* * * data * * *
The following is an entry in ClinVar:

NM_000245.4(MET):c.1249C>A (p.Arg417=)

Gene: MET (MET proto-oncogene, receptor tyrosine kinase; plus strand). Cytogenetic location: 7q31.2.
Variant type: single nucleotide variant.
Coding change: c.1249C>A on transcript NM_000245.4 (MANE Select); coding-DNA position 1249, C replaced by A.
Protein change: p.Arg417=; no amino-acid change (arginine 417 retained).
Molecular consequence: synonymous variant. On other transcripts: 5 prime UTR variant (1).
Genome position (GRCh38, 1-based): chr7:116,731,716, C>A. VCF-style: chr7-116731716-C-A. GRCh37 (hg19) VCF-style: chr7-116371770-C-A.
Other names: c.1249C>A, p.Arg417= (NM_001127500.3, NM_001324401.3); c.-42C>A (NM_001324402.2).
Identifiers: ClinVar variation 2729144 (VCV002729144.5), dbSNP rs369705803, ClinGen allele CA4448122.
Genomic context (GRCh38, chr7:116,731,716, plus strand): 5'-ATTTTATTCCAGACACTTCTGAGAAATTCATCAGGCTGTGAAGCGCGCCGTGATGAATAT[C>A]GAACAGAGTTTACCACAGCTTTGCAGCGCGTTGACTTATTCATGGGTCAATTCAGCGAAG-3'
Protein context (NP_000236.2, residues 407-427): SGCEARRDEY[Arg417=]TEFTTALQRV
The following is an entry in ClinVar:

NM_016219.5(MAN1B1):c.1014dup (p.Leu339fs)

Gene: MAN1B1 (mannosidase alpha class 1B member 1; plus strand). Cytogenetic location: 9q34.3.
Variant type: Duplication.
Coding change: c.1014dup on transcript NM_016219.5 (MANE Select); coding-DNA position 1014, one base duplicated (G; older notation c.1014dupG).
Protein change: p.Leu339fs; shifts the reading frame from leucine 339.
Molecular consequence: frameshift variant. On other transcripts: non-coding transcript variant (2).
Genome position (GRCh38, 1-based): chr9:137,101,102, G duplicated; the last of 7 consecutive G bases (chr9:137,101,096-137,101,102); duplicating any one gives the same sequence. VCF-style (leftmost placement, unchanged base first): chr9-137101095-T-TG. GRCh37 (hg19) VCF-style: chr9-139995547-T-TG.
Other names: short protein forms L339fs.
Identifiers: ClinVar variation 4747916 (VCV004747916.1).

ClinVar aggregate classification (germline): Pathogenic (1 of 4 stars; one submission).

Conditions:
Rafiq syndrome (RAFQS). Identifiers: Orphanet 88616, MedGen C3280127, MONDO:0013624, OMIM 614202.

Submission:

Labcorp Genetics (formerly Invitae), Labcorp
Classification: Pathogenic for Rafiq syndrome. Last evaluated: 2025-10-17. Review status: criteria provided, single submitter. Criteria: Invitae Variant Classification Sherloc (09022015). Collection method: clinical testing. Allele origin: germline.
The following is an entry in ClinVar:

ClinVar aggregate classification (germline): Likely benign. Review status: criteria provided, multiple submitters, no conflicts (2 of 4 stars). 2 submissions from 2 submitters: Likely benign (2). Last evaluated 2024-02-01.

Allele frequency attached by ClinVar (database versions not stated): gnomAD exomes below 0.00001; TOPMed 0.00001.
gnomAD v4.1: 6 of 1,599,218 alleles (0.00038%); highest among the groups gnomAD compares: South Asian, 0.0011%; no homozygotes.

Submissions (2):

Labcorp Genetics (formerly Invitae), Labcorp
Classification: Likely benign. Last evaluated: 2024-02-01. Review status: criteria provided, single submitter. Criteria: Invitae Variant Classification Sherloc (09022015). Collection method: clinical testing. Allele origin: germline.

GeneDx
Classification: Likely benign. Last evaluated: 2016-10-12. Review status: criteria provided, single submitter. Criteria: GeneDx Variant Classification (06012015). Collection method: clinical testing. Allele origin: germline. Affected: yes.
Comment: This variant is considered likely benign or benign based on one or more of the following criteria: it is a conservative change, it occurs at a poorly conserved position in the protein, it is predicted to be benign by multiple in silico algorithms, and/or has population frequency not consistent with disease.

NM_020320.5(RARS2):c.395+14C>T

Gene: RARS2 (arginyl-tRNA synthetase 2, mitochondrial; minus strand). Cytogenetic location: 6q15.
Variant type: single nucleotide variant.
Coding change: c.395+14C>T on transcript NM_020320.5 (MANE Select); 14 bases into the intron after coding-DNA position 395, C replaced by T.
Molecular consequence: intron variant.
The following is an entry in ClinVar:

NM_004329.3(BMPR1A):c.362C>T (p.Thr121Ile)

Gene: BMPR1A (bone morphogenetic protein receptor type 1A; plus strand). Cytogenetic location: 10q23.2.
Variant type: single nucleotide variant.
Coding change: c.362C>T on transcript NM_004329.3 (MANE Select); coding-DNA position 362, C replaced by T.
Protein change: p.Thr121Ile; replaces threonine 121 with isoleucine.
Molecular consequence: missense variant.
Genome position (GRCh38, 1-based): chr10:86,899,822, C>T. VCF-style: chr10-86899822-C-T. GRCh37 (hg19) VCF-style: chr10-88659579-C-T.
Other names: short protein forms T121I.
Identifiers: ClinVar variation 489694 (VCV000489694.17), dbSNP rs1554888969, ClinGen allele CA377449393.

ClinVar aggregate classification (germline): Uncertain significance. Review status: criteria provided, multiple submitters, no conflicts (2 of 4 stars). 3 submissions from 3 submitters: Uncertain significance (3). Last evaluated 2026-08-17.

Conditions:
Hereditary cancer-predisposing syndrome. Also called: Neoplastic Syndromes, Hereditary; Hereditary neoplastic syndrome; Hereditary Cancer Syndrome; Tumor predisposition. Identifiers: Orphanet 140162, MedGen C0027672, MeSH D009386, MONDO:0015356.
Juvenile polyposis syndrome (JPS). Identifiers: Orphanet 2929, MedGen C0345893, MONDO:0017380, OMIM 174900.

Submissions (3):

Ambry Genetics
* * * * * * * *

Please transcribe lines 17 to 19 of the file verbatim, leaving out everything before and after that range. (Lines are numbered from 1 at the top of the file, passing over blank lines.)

Coding change: c.1014dup on transcript NM_016219.5 (MANE Select); coding-DNA position 1014, one base duplicated (G; older notation c.1014dupG).
Protein change: p.Leu339fs; shifts the reading frame from leucine 339.
Molecular consequence: frameshift variant. On other transcripts: non-coding transcript variant (2).